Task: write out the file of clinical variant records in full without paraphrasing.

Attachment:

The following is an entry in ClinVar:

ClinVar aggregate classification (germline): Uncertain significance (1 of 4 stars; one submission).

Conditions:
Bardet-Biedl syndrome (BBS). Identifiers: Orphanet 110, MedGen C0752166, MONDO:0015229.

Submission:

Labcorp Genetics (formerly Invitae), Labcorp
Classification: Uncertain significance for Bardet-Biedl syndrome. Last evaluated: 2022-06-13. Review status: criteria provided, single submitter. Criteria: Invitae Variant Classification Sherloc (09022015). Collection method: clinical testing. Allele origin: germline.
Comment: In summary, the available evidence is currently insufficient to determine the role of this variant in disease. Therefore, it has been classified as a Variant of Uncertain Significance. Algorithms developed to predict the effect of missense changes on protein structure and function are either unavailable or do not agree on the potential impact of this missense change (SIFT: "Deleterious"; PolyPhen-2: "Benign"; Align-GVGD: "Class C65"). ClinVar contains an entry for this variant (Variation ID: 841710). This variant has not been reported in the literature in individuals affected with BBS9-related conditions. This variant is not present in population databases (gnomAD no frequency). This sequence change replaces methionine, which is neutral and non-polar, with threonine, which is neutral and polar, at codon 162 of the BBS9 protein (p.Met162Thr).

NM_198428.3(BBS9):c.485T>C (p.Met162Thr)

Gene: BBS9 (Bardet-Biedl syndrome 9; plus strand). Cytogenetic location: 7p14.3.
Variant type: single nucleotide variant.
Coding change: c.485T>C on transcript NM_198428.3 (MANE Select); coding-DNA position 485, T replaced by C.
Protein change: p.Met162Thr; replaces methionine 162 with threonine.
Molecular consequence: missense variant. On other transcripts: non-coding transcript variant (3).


The following is an entry in ClinVar:

ClinVar aggregate classification (germline): Uncertain significance (1 of 4 stars; one submission).

Conditions:
Bardet-Biedl syndrome (BBS). Identifiers: Orphanet 110, MedGen C0752166, MONDO:0015229.

Submission:

Labcorp Genetics (formerly Invitae), Labcorp
Classification: Uncertain significance for Bardet-Biedl syndrome. Last evaluated: 2022-06-13. Review status: criteria provided, single submitter. Criteria: Invitae Variant Classification Sherloc (09022015). Collection method: clinical testing. Allele origin: germline.
Comment: In summary, the available evidence is currently insufficient to determine the role of this variant in disease. Therefore, it has been classified as a Variant of Uncertain Significance. Algorithms developed to predict the effect of missense changes on protein structure and function are either unavailable or do not agree on the potential impact of this missense change (SIFT: "Deleterious"; PolyPhen-2: "Benign"; Align-GVGD: "Class C65"). ClinVar contains an entry for this variant (Variation ID: 841710). This variant has not been reported in the literature in individuals affected with BBS9-related conditions. This variant is not present in population databases (gnomAD no frequency). This sequence change replaces methionine, which is neutral and non-polar, with threonine, which is neutral and polar, at codon 162 of the BBS9 protein (p.Met162Thr).

NM_198428.3(BBS9):c.485T>C (p.Met162Thr)

Gene: BBS9 (Bardet-Biedl syndrome 9; plus strand). Cytogenetic location: 7p14.3.
Variant type: single nucleotide variant.
Coding change: c.485T>C on transcript NM_198428.3 (MANE Select); coding-DNA position 485, T replaced by C.
Protein change: p.Met162Thr; replaces methionine 162 with threonine.
Molecular consequence: missense variant. On other transcripts: non-coding transcript variant (3).